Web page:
Every so often, a friend will drop the name of an artist with whom they are quite familiar. Being the helpful sort, I always pick it up and give it back to them. I'm not exactly unknowing when it comes to famous artists, but sometimes when this happens I have to ask myself, "Why have I never heard of this one?" In checking out the artist, usually on the Internet, sometimes that question becomes one bordering on disbelief. How could I have missed knowing the work of such an exceptional artist? One such artist is (or was) Anders Zorn. Even though he died in 1920, I'm never sure exactly which tense to use in discussing an historic personage I've (figuratively) just met. Why have I JUST met him? I've studied art history now for something like 30 years. Well, perhaps it was because he was Swedish, not exactly the hub of the art world. Or perhaps it was because much of his work is in watercolor (woefully under-appreciated by art historians). Or, maybe it's because he was primarily known for his society portraits which were easily the equal to those of John Singer Sargent or James McNeill Whistler. It's conceivable that I'd not heard of him BECAUSE of these two more prominent painters. I mean, just how many society portrait painters from the same era do we need in the history of art? I don't know, but somehow, up until now, his work had escaped me.
Zorn was born in 1860 in the small Swedish village of Mora, some 310 km northwest of Stockholm. His mother was a peasant girl who spent her summers working part time in a local brewery. It was there she met the owner, Johan Leonard Zorn. Zorn fathered her child, whom he acknowledged and gave his name, though they were never married. Anders was largely raised by his grandparents and showed exceptional artistic ability as a child as young as ten. When he was twelve, Anders father died, leaving a modest sum of money for the boy's education. He studied at the Swedish Royal Academy of Fine Arts during which time he became secretly engaged to Emma, the daughter of a wealthy Stockholm family. Following graduation from the academy in 1882, he set out for Paris and most of the rest of Europe to seek his fortune in hopes of marrying the girl and keeping her in the manner to which she'd become accustomed. It took him three years and in the process, his single-minded determination and his talent with a watercolor brush won him no small amount of success in the European art world.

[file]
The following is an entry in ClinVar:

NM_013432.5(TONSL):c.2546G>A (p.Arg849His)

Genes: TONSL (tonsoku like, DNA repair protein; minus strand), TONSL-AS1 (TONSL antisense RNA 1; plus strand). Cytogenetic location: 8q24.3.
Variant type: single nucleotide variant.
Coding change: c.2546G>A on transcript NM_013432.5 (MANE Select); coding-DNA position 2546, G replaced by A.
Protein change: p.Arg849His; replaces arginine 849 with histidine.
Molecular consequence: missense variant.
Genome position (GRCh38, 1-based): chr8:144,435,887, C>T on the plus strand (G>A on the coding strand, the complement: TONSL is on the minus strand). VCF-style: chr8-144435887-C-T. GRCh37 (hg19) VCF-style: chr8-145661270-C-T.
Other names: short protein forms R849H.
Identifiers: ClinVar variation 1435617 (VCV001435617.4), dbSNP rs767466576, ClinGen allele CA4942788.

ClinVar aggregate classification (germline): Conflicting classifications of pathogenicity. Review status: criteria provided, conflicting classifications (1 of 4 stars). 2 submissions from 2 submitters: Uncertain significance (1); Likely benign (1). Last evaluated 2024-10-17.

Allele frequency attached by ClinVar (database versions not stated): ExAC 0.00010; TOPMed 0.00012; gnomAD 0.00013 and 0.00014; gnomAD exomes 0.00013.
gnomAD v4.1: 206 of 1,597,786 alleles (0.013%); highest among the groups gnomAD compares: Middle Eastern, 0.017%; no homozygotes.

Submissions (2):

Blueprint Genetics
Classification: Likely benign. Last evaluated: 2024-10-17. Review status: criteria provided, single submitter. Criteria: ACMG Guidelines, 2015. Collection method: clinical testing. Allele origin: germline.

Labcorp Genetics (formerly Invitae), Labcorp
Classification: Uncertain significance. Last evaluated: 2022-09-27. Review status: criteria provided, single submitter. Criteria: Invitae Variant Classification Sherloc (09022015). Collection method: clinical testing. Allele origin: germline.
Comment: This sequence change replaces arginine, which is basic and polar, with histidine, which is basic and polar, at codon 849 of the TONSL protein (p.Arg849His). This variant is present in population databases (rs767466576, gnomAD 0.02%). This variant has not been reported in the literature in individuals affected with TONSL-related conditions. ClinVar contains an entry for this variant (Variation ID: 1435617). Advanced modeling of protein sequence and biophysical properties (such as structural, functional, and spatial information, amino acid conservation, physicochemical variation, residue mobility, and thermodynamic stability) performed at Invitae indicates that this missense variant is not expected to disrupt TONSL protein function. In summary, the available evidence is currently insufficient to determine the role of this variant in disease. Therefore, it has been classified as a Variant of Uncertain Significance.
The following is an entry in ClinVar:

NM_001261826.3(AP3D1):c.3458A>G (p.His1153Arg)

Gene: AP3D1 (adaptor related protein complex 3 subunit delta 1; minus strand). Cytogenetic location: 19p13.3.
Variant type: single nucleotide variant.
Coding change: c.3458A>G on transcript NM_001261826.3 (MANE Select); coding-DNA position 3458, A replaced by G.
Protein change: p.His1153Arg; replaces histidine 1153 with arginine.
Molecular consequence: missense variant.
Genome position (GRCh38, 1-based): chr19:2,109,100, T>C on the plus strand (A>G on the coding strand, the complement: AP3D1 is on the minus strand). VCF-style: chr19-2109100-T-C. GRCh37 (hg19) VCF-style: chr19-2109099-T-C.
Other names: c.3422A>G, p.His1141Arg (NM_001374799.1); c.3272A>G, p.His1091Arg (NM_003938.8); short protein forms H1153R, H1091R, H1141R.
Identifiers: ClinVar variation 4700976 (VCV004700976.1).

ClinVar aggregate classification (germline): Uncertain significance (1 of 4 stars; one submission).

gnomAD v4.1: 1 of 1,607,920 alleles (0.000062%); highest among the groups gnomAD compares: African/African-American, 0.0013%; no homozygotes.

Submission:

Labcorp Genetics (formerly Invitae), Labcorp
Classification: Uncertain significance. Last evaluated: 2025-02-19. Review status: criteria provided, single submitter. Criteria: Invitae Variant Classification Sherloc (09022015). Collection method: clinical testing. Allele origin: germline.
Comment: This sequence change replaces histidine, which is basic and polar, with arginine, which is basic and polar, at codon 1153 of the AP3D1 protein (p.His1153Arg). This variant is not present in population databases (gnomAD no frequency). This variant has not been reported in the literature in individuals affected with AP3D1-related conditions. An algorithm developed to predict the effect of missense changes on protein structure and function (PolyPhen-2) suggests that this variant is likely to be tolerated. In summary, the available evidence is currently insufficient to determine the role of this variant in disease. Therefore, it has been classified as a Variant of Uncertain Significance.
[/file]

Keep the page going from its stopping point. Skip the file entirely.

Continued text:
It's difficult for us to imagine now, a hundred years later, the European art world of the late 1800s. Even though the Zorns set up shop in Paris, their travel itinerary leaves one breathless even in this day and age. From about 1887 on, Zorn switched from his exceptionally large watercolor format to oils, and it was from this turning point that his career really took off. He made seven trips to this country over the course of the next thirty years and it was from the dozens of portrait commissions here, including most of the rich "robber baron" families of the time, that his fortune as an artist was made. His subjects here included presidents, senators, ambassadors, millionaires and millionairesses, their sons and daughters, and even their dogs. In Europe, the list reads like a "who's who" of aristocracy and royalty, up to and including the Queen of Sweden. He built a Nordic mansion in his hometown, had a log fishing retreat some 20 miles back in the woods, and guest privileges in similar digs in nearly every city in Europe. He sailed on his own private yacht in the summer and spent the rest of the year wherever there was a portrait to be painted or an art exhibit to honor him. In addition to oils and watercolors, he was also expert as a sculptor and etcher. His work in painting female nudes in the natural settings, often involving water, is quite amazing. His genre scenes of Swedish peasant girls add depth to his oeuvre. All of which further adds to the perplexing question, why had I never heard of the man?